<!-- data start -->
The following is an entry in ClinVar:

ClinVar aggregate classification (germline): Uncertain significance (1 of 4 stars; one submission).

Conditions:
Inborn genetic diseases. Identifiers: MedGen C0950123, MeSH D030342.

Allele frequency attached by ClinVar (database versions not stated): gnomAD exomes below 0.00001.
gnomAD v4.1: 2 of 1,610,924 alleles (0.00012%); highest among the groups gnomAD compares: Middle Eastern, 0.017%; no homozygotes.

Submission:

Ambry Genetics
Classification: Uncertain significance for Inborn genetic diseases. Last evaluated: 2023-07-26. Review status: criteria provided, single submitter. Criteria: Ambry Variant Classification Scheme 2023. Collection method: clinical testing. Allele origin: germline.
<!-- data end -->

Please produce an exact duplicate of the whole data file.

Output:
The following is an entry in ClinVar:

ClinVar aggregate classification (germline): Uncertain significance (1 of 4 stars; one submission).

Conditions:
Inborn genetic diseases. Identifiers: MedGen C0950123, MeSH D030342.

Allele frequency attached by ClinVar (database versions not stated): gnomAD exomes below 0.00001.
gnomAD v4.1: 2 of 1,610,924 alleles (0.00012%); highest among the groups gnomAD compares: Middle Eastern, 0.017%; no homozygotes.

Submission:

Ambry Genetics
Classification: Uncertain significance for Inborn genetic diseases. Last evaluated: 2023-07-26. Review status: criteria provided, single submitter. Criteria: Ambry Variant Classification Scheme 2023. Collection method: clinical testing. Allele origin: germline.